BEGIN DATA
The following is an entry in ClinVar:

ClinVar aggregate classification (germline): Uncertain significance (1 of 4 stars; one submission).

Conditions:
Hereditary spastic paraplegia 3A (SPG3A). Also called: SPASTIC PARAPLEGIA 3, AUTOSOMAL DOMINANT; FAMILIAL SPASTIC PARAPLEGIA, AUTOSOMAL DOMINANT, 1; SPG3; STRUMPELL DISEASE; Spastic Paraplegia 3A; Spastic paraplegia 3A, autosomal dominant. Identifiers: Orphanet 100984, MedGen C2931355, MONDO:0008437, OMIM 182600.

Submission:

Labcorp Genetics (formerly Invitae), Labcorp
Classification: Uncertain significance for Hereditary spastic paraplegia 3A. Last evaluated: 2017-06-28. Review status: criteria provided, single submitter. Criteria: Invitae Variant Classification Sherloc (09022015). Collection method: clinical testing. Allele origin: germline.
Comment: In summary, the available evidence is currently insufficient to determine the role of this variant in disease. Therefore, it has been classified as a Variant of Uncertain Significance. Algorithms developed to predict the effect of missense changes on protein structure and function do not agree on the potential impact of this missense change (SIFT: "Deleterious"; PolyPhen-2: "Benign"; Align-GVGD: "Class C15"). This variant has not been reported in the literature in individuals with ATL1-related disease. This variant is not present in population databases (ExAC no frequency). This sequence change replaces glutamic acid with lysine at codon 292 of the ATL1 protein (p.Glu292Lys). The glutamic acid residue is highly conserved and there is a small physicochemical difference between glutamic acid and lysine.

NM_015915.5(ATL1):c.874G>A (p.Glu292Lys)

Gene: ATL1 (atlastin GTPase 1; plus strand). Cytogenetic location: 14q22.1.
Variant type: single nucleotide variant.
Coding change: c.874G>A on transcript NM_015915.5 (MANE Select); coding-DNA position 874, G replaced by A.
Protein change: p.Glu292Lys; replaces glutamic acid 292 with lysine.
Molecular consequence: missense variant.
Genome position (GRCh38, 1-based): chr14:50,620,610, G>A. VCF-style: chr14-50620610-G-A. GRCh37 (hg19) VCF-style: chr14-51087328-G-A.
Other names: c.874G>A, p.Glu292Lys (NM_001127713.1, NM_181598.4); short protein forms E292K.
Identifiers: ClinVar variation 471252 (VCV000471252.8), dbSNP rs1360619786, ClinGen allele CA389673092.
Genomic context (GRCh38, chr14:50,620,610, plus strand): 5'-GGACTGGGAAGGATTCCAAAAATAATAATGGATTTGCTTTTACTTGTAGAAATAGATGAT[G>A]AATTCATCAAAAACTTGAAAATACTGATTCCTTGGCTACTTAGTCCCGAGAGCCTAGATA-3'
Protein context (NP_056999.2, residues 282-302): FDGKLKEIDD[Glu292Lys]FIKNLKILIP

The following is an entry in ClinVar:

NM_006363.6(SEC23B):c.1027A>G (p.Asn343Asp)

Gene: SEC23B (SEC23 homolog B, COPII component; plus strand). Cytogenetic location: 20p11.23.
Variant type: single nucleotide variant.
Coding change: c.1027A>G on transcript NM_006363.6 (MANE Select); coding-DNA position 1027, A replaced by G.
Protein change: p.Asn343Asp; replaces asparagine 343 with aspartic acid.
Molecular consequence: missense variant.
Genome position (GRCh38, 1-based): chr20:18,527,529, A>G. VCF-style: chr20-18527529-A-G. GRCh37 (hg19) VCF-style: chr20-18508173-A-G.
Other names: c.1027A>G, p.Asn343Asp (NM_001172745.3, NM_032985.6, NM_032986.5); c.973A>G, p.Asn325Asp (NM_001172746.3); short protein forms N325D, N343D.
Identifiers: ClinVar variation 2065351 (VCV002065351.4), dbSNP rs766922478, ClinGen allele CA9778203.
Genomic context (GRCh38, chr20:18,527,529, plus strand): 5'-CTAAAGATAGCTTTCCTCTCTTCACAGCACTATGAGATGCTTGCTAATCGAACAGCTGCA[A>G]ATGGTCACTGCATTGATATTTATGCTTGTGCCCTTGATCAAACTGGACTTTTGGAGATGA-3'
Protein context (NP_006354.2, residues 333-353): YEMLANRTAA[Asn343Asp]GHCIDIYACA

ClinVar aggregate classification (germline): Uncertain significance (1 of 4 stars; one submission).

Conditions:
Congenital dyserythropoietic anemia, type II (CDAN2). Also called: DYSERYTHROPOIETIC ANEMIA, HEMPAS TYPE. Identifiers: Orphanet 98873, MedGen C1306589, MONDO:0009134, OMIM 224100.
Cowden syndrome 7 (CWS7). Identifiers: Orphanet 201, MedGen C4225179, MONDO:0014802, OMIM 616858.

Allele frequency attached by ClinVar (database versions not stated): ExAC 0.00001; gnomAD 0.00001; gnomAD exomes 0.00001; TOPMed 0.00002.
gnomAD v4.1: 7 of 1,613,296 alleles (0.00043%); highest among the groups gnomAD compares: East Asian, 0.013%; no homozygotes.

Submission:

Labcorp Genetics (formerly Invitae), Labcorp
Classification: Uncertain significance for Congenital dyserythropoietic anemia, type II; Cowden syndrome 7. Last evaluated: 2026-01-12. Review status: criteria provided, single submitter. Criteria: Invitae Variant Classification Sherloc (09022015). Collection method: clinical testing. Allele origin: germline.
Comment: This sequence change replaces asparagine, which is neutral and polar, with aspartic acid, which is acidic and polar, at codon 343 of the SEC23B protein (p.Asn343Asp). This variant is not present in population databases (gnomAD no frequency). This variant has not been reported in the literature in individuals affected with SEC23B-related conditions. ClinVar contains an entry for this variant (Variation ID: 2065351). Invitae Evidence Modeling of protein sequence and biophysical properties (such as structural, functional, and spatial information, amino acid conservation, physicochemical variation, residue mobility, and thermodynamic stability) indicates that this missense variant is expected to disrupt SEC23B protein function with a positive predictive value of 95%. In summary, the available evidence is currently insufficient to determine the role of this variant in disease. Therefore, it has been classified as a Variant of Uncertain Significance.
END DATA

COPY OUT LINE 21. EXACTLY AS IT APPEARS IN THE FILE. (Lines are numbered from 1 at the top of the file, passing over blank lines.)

NM_006363.6(SEC23B):c.1027A>G (p.Asn343Asp)